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The Prosecution of Socrates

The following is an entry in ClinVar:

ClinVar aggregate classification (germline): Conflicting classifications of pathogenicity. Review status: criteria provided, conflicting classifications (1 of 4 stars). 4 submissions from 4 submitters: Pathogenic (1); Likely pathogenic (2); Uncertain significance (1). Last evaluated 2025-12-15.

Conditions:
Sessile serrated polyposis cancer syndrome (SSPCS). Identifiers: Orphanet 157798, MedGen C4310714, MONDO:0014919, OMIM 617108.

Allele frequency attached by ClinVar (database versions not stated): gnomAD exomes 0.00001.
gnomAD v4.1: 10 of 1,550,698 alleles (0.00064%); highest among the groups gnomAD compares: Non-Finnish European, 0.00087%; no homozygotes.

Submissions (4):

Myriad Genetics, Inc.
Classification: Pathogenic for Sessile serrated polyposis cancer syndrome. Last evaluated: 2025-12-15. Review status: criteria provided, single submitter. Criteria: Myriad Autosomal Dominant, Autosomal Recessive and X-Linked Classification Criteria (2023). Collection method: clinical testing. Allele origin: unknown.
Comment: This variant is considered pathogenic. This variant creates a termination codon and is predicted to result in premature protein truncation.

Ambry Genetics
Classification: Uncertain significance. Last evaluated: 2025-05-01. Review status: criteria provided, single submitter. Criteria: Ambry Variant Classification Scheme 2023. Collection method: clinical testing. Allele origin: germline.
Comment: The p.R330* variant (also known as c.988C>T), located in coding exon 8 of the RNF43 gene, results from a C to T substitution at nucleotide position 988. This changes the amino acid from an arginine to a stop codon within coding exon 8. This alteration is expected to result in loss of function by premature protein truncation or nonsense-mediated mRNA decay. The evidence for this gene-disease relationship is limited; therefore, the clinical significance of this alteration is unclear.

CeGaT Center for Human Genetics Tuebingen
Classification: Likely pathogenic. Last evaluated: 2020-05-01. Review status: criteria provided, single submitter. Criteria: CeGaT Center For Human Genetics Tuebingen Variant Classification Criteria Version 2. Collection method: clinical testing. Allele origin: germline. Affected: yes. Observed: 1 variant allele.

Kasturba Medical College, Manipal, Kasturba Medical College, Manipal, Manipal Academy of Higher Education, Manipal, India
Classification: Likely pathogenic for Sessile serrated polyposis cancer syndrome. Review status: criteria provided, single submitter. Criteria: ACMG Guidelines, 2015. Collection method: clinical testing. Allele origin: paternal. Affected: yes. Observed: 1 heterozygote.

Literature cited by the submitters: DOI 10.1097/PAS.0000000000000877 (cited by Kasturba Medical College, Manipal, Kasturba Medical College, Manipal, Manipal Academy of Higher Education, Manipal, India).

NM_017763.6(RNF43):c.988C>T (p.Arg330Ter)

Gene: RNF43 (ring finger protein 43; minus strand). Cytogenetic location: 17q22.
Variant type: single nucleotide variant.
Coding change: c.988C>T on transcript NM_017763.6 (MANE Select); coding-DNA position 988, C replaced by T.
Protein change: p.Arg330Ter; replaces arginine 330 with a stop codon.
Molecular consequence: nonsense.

The hostility some Athenians felt toward Socrates after the violence of the Thirty Tyrants encouraged the distinguished Athenian Anytus1, who had suffered personally under this regime, to join with two other men of lesser prominence in prosecuting Socrates in 399 B.C. Since the amnesty prevented their bringing any charges2 directly related to the period of tyranny, they accused Socrates of impiety3. Since Athenian law did not specify precisely what offenses constituted impiety, the accusers had to convince the jurors in the case that what Socrates had done was a crime. No judge presided to rule on what evidence was admissible or how the law should be applied, as usual in Athenian trials. Speaking for themselves as the prosecutors, as also required by Athenian law, the accusers argued their case against Socrates before a jury of 501 men that had been assembled by lot from that year's pool of eligible jurors, drawn from the male citizens over thirty years old. The prosecution had both a religious and a moral component. Religiously, they accused Socrates of not believing in the gods of the city-state and of introducing new divinities. Morally, they charged, he had led the young men of Athens away from Athenian conventions and ideals. After the conclusion of the prosecutors' remarks, Socrates spoke in his own defense, as required by Athenian legal procedure. Plato presents Socrates as taking this occasion not to rebut all the charges or beg for sympathy, as jurors expected in serious cases, but to reiterate his unyielding dedication to goading his fellow citizens into examining their preconceptions4. This irritating process of constant questioning, he maintained, would help them learn to live virtuous lives. Furthermore, they should care not about their material possessions but about making their true selves— their souls— as good as possible5. He vowed to remain their stinging gadfly no matter what the consequences to himself.

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